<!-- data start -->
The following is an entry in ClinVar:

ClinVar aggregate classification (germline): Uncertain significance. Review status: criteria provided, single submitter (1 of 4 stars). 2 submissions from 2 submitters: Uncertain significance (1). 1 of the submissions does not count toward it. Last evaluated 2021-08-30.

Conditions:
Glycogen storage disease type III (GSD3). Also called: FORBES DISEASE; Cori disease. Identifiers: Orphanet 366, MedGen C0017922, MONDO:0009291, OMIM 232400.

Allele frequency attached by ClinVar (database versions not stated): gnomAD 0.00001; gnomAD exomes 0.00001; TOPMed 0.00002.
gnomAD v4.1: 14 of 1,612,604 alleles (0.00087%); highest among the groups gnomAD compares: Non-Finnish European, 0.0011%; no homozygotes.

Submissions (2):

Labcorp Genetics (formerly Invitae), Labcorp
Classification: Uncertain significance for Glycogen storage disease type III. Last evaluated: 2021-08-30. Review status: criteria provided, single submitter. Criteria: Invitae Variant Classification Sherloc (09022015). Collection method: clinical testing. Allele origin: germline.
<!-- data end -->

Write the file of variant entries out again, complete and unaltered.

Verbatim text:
The following is an entry in ClinVar:

ClinVar aggregate classification (germline): Uncertain significance. Review status: criteria provided, single submitter (1 of 4 stars). 2 submissions from 2 submitters: Uncertain significance (1). 1 of the submissions does not count toward it. Last evaluated 2021-08-30.

Conditions:
Glycogen storage disease type III (GSD3). Also called: FORBES DISEASE; Cori disease. Identifiers: Orphanet 366, MedGen C0017922, MONDO:0009291, OMIM 232400.

Allele frequency attached by ClinVar (database versions not stated): gnomAD 0.00001; gnomAD exomes 0.00001; TOPMed 0.00002.
gnomAD v4.1: 14 of 1,612,604 alleles (0.00087%); highest among the groups gnomAD compares: Non-Finnish European, 0.0011%; no homozygotes.

Submissions (2):

Labcorp Genetics (formerly Invitae), Labcorp
Classification: Uncertain significance for Glycogen storage disease type III. Last evaluated: 2021-08-30. Review status: criteria provided, single submitter. Criteria: Invitae Variant Classification Sherloc (09022015). Collection method: clinical testing. Allele origin: germline.